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Focalização e Cobertura do Programa Bolsa-Família: Qual o Significado dos 11 Milhões de Famílias?

Author

Listed:
  • Sergei Soares
  • Rafael Perez Ribas
  • Fábio Veras Soares

Abstract

Em 2006, o Programa Bolsa Família (PBF) atingiu a sua plena expansão, pretendendo cobrir 11 milhões de famílias, que era a meta de cobertura previamente estabelecida e foi mantida até o ano de 2009. Este trabalho visa avaliar se o aumento na cobertura do programa provocou uma deterioração na sua focalização/ progressividade e se esta meta de fato leva à cobertura completa do público-alvo do PBF. Nossos resultados demonstram que o aumento da cobertura foi acompanhado por uma pequena redução na progressividade da transferência. Contudo, não encontramos evidência de que a expansão do programa nas unidades da federação em si causou piora na focalização. Além disso, a meta de 11 milhões não cobre todo o público-alvo devido aos inevitáveis erros de focalização e ao tamanho do programa. Levando em conta esses erros, estimamos que, para cobrir toda ou quase toda a população-alvo, o programa deveria expandir-se até alcançar 15 milhões de benefícios. Mostramos, ainda, que parte do erro de inclusão observado no programa pode ser explicada pela volatilidade da renda das famílias mais pobres. Isso faz com que o público-alvo real do PBF (aquele que está ou estará abaixo da linha de R$ 120) seja consideravelmente maior que o que seria calculado por meio de uma estimação transversal da distribuição de renda em um dado momento. In 2006, the Bolsa Família Program completed its expansion, expecting to cover 11 million beneficiary families. The objective of this article is to evaluate whether this implied in deterioration in the program’s efficient targeting and whether the target of 11 million families in fact covers the entirety of Bolsa Família’s eligible target population. Our results are twofold. First, the increase in the coverage was followed by a slightly fall in the targeting. However, we do not find evidences that the coverage increase caused a worse targeting by itself. In addition, that coverage target is insufficient to cover the eligible population due to targeting errors and the size of the program. Taking into consideration the inevitable targeting errors, we estimate that the program should expand up to 15 millions of beneficiary families. Additionally, we show that a considerable part of the so-called inclusion error may be explained by the income volatility of poor families that makes the real target population of Bolsa Família (those families that are or soon will be below R$ 120 per capita) considerably larger that that calculated using a cross-section estimate of the income distribution in a given moment.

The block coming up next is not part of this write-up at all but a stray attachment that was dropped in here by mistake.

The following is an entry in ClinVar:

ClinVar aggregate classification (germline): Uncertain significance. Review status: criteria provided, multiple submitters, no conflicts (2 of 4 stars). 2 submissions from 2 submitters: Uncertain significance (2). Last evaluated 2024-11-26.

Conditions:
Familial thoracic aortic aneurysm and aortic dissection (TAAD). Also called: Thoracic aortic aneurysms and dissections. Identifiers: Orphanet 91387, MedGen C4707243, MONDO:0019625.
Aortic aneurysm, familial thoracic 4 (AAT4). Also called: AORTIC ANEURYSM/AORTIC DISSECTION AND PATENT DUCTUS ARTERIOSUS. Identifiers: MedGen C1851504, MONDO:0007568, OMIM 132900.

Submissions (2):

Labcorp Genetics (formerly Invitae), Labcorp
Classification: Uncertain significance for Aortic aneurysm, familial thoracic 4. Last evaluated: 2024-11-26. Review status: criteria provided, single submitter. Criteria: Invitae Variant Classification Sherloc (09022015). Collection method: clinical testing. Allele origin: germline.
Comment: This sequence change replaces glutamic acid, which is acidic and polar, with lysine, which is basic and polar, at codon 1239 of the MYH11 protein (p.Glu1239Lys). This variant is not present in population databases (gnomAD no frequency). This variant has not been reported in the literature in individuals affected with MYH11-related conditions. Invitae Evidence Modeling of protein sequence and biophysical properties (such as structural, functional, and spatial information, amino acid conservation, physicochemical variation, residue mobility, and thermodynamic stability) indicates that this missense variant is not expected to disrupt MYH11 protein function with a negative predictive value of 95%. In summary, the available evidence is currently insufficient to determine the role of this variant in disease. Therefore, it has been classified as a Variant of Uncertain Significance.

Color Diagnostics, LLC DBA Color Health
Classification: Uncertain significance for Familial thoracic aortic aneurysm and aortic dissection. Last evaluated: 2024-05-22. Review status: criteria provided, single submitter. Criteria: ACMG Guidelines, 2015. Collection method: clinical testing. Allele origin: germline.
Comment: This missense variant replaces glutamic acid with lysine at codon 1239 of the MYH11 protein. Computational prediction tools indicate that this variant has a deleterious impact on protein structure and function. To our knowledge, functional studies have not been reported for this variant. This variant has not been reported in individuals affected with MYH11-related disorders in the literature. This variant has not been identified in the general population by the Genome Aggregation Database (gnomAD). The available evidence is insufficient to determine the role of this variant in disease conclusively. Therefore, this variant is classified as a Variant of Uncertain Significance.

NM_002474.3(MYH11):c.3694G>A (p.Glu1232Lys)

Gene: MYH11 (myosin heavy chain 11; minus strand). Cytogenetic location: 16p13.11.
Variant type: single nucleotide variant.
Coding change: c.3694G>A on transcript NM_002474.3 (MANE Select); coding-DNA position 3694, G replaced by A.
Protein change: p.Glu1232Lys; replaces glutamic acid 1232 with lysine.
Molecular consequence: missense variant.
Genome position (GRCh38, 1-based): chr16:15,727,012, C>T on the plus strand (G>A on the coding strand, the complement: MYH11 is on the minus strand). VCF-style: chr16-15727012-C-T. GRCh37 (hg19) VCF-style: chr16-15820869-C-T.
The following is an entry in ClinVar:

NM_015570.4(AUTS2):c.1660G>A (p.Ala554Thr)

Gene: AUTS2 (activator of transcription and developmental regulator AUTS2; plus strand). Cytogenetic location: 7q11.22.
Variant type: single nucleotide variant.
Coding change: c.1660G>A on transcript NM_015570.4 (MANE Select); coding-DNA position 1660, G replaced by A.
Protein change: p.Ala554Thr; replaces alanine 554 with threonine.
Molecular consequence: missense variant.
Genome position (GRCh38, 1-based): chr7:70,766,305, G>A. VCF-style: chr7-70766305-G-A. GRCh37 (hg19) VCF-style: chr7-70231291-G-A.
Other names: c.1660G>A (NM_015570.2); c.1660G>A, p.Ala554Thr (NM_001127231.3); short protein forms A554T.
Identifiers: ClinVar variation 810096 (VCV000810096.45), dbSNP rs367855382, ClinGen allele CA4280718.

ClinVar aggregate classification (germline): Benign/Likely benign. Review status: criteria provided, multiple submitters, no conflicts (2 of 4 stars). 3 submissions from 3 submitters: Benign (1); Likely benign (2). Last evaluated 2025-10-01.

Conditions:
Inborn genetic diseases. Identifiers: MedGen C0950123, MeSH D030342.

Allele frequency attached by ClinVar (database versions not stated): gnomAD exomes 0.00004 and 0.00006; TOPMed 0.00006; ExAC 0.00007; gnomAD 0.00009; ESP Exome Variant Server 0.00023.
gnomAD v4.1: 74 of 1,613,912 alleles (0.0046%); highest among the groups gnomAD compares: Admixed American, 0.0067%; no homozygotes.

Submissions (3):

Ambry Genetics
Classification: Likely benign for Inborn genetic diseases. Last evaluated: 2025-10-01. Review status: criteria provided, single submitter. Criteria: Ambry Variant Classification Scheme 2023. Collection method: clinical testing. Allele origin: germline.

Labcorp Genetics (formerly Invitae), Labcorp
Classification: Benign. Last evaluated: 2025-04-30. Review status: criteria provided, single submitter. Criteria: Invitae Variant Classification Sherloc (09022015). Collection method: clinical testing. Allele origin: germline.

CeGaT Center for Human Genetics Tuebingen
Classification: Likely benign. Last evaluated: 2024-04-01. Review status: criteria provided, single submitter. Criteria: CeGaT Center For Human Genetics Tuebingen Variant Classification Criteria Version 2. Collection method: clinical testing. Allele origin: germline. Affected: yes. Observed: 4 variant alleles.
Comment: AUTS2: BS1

Suggested Citation

  • Sergei Soares & Rafael Perez Ribas & Fábio Veras Soares, 2009. "Focalização e Cobertura do Programa Bolsa-Família: Qual o Significado dos 11 Milhões de Famílias?," Discussion Papers 1396, Instituto de Pesquisa Econômica Aplicada - IPEA.
  • Handle: RePEc:ipe:ipetds:1396
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    Cited by:

    1. Rafael de Sousa Camelo & Priscilla Albuquerque Tavares & Carlos César Santejo Saiani, 2009. "Alimentação, Nutrição e Saúde em Programas de Transferência de Renda: Evidências para o Programa Bolsa Família," Economia, ANPEC - Associação Nacional dos Centros de Pós-Graduação em Economia [Brazilian Association of Graduate Programs in Economics], vol. 10(4), pages 685-713.
    2. Gabriel Lyrio de Oliveira & André Luis Squarize Chagas, 2017. "Effects of a Cash Transfer Program on Origin-Destination Migration Flows," Working Papers, Department of Economics 2017_28, University of São Paulo (FEA-USP).
    3. Armando Barrientos & Dario Debowicz & Ingrid Woolard, 2014. "Antipoverty Transfers and Inclusive Growth in Brazil," Global Development Institute Working Paper Series iriba_wp04, GDI, The University of Manchester.
    4. Alfredo Saad-Filho, 2015. "Social Policy for Neoliberalism: The Bolsa Família Programme in Brazil," Development and Change, International Institute of Social Studies, vol. 46(6), pages 1227-1252, November.
    5. Verónica Amarante & Martí­n Brun, 2016. "Cash transfers in Latin America: Effects on poverty and redistribution," WIDER Working Paper Series 136, World Institute for Development Economic Research (UNU-WIDER).
    6. Guilherme Lichand, 2010. "Decomposing the Effects of CCTs on Entrepreneurship," World Bank Other Operational Studies 10143, The World Bank.

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